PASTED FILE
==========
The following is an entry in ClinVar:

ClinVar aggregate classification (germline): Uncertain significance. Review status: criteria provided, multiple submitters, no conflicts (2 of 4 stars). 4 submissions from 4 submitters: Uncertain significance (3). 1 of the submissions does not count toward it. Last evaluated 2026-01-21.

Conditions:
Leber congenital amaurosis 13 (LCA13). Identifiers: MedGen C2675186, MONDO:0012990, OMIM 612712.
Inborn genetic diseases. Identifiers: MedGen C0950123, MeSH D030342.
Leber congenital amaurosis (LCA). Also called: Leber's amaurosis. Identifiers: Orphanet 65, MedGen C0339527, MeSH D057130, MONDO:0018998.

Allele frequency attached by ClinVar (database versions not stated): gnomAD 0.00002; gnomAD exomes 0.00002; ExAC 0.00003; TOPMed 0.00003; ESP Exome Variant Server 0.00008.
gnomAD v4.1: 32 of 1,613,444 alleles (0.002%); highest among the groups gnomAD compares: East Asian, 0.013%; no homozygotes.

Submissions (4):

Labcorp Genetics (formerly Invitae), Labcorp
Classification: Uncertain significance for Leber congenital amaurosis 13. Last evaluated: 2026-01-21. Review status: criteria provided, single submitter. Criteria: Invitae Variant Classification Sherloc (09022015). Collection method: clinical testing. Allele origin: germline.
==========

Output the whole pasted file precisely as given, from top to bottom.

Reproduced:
The following is an entry in ClinVar:

ClinVar aggregate classification (germline): Uncertain significance. Review status: criteria provided, multiple submitters, no conflicts (2 of 4 stars). 4 submissions from 4 submitters: Uncertain significance (3). 1 of the submissions does not count toward it. Last evaluated 2026-01-21.

Conditions:
Leber congenital amaurosis 13 (LCA13). Identifiers: MedGen C2675186, MONDO:0012990, OMIM 612712.
Inborn genetic diseases. Identifiers: MedGen C0950123, MeSH D030342.
Leber congenital amaurosis (LCA). Also called: Leber's amaurosis. Identifiers: Orphanet 65, MedGen C0339527, MeSH D057130, MONDO:0018998.

Allele frequency attached by ClinVar (database versions not stated): gnomAD 0.00002; gnomAD exomes 0.00002; ExAC 0.00003; TOPMed 0.00003; ESP Exome Variant Server 0.00008.
gnomAD v4.1: 32 of 1,613,444 alleles (0.002%); highest among the groups gnomAD compares: East Asian, 0.013%; no homozygotes.

Submissions (4):

Labcorp Genetics (formerly Invitae), Labcorp
Classification: Uncertain significance for Leber congenital amaurosis 13. Last evaluated: 2026-01-21. Review status: criteria provided, single submitter. Criteria: Invitae Variant Classification Sherloc (09022015). Collection method: clinical testing. Allele origin: germline.